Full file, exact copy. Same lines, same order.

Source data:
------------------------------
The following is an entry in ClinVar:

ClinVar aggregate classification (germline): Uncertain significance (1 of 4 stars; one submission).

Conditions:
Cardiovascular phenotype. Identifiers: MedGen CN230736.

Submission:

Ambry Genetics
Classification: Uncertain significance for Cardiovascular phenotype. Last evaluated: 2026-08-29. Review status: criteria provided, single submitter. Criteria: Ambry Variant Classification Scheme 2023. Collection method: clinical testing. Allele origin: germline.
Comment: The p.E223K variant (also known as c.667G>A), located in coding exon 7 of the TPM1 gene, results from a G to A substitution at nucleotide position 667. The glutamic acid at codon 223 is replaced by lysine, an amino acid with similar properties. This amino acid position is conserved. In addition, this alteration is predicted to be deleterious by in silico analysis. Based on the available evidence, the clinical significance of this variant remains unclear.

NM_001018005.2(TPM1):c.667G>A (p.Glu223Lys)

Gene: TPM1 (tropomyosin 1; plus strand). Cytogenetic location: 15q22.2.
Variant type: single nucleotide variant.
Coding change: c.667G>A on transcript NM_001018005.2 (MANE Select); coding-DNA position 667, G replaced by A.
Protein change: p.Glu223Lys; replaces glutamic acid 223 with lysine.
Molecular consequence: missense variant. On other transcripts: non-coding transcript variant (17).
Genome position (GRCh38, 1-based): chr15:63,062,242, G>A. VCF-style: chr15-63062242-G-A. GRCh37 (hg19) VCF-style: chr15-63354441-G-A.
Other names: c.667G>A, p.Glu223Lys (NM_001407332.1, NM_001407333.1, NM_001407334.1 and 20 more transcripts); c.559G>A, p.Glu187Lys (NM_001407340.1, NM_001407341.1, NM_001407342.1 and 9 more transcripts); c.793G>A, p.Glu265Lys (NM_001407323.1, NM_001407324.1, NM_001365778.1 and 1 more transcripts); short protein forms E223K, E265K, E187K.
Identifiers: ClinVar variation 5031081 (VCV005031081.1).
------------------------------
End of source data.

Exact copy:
The following is an entry in ClinVar:

ClinVar aggregate classification (germline): Uncertain significance (1 of 4 stars; one submission).

Conditions:
Cardiovascular phenotype. Identifiers: MedGen CN230736.

Submission:

Ambry Genetics
Classification: Uncertain significance for Cardiovascular phenotype. Last evaluated: 2026-08-29. Review status: criteria provided, single submitter. Criteria: Ambry Variant Classification Scheme 2023. Collection method: clinical testing. Allele origin: germline.
Comment: The p.E223K variant (also known as c.667G>A), located in coding exon 7 of the TPM1 gene, results from a G to A substitution at nucleotide position 667. The glutamic acid at codon 223 is replaced by lysine, an amino acid with similar properties. This amino acid position is conserved. In addition, this alteration is predicted to be deleterious by in silico analysis. Based on the available evidence, the clinical significance of this variant remains unclear.

NM_001018005.2(TPM1):c.667G>A (p.Glu223Lys)

Gene: TPM1 (tropomyosin 1; plus strand). Cytogenetic location: 15q22.2.
Variant type: single nucleotide variant.
Coding change: c.667G>A on transcript NM_001018005.2 (MANE Select); coding-DNA position 667, G replaced by A.
Protein change: p.Glu223Lys; replaces glutamic acid 223 with lysine.
Molecular consequence: missense variant. On other transcripts: non-coding transcript variant (17).
Genome position (GRCh38, 1-based): chr15:63,062,242, G>A. VCF-style: chr15-63062242-G-A. GRCh37 (hg19) VCF-style: chr15-63354441-G-A.
Other names: c.667G>A, p.Glu223Lys (NM_001407332.1, NM_001407333.1, NM_001407334.1 and 20 more transcripts); c.559G>A, p.Glu187Lys (NM_001407340.1, NM_001407341.1, NM_001407342.1 and 9 more transcripts); c.793G>A, p.Glu265Lys (NM_001407323.1, NM_001407324.1, NM_001365778.1 and 1 more transcripts); short protein forms E223K, E265K, E187K.
Identifiers: ClinVar variation 5031081 (VCV005031081.1).